Rocks have the ability to preserve magnetic information used in determining past geographic formations. The purpose of this report is to determine the past location of a site from a given data set’s magnetic information and the calculations found through their application to paleomagnetism. Magnetic information includes the rock sample’s location and concentration of trace magnetic particles which were used to find declination and inclination on site. The sample’s paleolatitude and paleolongitude are calculated using trigonometric equations that are derived using calculus. After a statistical analysis, these results are compared to the present day’s magnetic poles to determine the past location of the site. This location, along with the magnetic information, is combined to construct a past geographic formation that existed a billion years ago. This process reveals that the site currently found in southwest Namibia, was located near the coast of modern-day northwest Africa during the late Mesoproterozoic Era within a 95% certainty. When compared to past literature these results show the reliability and role of paleomagnetism, as well as the importance of collaboration across the geosciences.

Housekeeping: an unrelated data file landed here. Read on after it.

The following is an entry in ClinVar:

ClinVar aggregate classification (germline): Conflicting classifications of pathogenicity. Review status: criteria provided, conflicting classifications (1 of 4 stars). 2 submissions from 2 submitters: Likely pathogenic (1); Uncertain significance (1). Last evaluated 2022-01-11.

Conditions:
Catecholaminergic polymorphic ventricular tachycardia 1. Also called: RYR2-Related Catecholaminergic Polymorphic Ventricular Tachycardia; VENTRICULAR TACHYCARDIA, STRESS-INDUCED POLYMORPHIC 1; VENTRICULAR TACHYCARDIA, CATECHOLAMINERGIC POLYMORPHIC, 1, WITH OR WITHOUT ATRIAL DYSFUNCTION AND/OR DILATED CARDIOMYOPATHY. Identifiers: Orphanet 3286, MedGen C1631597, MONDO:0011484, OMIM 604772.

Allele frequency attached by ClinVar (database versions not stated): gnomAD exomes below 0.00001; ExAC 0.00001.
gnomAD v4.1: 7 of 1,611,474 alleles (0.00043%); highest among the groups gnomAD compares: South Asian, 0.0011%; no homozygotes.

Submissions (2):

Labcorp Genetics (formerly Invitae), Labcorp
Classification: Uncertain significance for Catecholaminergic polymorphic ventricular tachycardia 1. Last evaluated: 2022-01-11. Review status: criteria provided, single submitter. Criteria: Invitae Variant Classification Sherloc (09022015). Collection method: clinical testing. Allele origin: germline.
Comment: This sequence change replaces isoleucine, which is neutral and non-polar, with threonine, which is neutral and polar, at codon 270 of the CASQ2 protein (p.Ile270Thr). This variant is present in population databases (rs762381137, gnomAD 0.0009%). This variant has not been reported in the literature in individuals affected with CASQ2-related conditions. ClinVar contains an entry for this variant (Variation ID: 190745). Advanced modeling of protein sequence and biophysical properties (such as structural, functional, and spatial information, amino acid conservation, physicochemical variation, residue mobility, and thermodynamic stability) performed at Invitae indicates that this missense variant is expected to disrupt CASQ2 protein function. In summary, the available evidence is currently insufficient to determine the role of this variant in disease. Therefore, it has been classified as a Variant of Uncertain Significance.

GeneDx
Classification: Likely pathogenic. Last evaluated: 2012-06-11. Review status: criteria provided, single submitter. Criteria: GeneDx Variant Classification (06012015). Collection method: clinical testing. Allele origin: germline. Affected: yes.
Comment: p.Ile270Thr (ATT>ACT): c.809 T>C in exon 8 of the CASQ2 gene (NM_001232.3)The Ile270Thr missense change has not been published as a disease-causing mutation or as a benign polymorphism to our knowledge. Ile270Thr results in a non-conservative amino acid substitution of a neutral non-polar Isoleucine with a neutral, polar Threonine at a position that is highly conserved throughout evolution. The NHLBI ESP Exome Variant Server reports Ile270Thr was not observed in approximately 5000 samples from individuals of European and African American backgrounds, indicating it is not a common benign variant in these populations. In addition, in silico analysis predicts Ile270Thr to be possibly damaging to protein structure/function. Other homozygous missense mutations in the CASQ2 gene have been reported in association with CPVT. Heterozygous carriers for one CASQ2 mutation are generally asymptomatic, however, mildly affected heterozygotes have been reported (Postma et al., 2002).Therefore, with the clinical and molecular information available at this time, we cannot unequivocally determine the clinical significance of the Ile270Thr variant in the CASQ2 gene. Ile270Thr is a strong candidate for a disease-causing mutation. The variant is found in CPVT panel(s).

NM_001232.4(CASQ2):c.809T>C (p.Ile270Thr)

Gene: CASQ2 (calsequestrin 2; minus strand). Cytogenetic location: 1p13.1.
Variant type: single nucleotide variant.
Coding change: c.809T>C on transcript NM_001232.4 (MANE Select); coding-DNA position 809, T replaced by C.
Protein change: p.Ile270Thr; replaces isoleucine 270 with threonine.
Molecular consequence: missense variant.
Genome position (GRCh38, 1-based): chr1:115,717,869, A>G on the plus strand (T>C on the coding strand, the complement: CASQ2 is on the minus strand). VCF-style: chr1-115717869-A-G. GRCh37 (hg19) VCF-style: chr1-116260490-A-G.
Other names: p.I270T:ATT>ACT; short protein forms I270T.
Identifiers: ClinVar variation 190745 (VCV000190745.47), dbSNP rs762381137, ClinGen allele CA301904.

"Role of Paleomagnetism in the Construction of Earth’s Geographic Past,"
Undergraduate Journal of Mathematical Modeling: One + Two:
1, Article 2.
DOI: https://doi.org/10.5038/2326-3622.214.171.12421 Available at: https://digitalcommons.usf.edu/ujmm/vol11/iss1/2
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Arcadii Grinshpan, Mathematics and Statistics
Joseph Panzik, School of Geosciences
Sarah Sheffield, School of Geosciences
Problem Suggested By:
Joseph Panzik and Sarah Sheffield, School of Geosciences